US7110512B2 (en) 1999-10-12 2006-09-19 Sbc Properties, L.P. Method and apparatus for providing prepaid local telephone services
US6785372B1 (en) 1999-10-12 2004-08-31 Sbc Properties, L.P. Method and apparatus for providing prepaid local telephone services in metered states
US7092501B2 (en) 1999-10-12 2006-08-15 Sbc Properties, L.P. Method and apparatus for providing prepaid local telephone services
US9451084B2 (en) 2000-02-04 2016-09-20 Parus Holdings, Inc. Robust voice browser system and voice activated device controller
US8185402B2 (en) 2000-02-04 2012-05-22 Parus Holdings, Inc. Robust voice browser system and voice activated device controller
US9769314B2 (en) 2000-02-04 2017-09-19 Parus Holdings, Inc. Personal voice-based information retrieval system
US9377992B2 (en) 2000-02-04 2016-06-28 Parus Holdings, Inc. Personal voice-based information retrieval system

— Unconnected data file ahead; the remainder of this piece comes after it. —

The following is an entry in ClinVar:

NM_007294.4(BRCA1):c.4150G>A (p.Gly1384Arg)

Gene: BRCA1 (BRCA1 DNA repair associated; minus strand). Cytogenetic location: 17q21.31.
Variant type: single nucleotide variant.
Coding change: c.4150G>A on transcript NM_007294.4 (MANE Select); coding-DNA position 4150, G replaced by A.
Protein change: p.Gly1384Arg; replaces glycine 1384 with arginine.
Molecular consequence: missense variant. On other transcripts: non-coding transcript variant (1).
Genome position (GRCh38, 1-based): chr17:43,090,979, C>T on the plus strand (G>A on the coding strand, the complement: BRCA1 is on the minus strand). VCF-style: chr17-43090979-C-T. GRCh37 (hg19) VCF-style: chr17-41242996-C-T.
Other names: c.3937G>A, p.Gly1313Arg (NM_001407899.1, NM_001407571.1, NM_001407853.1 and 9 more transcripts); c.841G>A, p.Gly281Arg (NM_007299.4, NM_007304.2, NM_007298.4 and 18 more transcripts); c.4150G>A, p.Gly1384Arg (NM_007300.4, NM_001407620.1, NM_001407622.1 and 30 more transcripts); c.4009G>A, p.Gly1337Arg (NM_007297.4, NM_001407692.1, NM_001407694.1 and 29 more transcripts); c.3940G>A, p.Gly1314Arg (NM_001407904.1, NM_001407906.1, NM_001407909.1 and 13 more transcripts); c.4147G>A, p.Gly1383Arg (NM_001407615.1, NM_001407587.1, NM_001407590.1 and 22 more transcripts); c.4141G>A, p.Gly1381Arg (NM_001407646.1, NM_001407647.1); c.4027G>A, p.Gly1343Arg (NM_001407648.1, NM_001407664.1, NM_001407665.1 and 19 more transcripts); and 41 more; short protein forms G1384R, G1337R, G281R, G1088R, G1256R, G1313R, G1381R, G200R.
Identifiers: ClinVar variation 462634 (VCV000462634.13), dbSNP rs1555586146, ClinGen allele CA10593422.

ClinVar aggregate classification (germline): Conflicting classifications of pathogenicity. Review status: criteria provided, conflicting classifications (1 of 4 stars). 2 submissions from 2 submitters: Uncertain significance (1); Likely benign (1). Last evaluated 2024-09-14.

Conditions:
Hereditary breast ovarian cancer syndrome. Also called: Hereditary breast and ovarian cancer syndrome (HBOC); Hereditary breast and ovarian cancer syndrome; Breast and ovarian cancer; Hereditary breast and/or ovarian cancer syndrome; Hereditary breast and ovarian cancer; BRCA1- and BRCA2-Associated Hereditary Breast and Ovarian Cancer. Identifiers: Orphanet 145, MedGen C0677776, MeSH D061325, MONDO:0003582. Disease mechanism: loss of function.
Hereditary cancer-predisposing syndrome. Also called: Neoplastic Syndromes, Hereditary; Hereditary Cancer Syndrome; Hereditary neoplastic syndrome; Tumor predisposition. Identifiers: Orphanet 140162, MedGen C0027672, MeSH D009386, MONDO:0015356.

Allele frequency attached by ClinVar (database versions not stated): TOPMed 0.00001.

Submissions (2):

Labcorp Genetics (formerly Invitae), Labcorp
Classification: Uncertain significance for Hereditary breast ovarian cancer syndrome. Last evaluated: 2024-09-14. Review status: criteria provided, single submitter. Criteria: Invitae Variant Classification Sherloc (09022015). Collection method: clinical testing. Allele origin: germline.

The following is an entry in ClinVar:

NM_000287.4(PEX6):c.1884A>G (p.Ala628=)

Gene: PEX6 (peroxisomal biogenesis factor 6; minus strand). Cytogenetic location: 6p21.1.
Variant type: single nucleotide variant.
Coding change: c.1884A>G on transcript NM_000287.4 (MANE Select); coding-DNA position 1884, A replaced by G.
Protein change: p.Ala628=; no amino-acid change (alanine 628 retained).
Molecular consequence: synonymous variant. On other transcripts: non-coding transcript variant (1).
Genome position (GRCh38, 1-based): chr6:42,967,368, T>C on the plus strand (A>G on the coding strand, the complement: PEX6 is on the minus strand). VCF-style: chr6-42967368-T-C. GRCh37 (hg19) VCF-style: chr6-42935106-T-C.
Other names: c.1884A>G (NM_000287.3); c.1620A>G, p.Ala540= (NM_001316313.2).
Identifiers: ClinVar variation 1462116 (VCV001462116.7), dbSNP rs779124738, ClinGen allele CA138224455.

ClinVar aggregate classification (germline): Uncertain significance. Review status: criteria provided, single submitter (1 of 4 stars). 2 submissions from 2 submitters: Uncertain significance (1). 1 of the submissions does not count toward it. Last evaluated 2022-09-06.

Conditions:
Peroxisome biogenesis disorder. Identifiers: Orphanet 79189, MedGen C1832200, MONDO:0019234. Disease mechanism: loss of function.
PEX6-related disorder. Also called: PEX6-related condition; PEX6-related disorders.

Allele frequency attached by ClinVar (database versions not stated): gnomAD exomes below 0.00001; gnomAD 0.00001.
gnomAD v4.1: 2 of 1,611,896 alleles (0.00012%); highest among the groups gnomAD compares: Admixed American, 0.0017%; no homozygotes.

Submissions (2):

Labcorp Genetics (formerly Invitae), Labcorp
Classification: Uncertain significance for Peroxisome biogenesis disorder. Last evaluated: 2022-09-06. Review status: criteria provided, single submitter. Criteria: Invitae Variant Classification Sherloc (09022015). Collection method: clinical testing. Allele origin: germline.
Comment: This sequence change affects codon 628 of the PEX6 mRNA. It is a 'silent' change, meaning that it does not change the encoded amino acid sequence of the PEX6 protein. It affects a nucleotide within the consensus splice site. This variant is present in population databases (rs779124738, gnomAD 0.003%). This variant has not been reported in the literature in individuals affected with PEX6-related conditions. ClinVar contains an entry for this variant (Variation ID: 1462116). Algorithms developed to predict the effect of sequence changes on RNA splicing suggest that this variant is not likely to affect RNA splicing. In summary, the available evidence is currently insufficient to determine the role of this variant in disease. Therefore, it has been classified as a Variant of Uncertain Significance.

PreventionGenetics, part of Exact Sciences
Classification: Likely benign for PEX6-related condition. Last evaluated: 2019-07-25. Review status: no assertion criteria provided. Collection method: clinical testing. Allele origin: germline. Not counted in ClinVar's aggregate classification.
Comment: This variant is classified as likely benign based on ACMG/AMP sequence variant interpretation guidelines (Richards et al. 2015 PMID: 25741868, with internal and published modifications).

US7386455B2 (en) 2000-02-04 2008-06-10 Parus Holdings, Inc. Robust voice browser system and voice activated device controller
US7881941B2 (en) 2000-02-04 2011-02-01 Parus Holdings, Inc. Robust voice browser system and voice activated device controller
US7076431B2 (en) 2000-02-04 2006-07-11 Parus Holdings, Inc. Robust voice browser system and voice activated device controller
US6766001B1 (en) 2000-03-30 2004-07-20 World Com, Inc. Process and apparatus for messaging upon incomplete call
US6556662B1 (en) 2000-05-04 2003-04-29 Worldcom, Inc. Method and apparatus for providing dialed number verification
US20060188078A1 (en) * 2000-09-27 2006-08-24 Kenneth Jordan Call management using call routing engine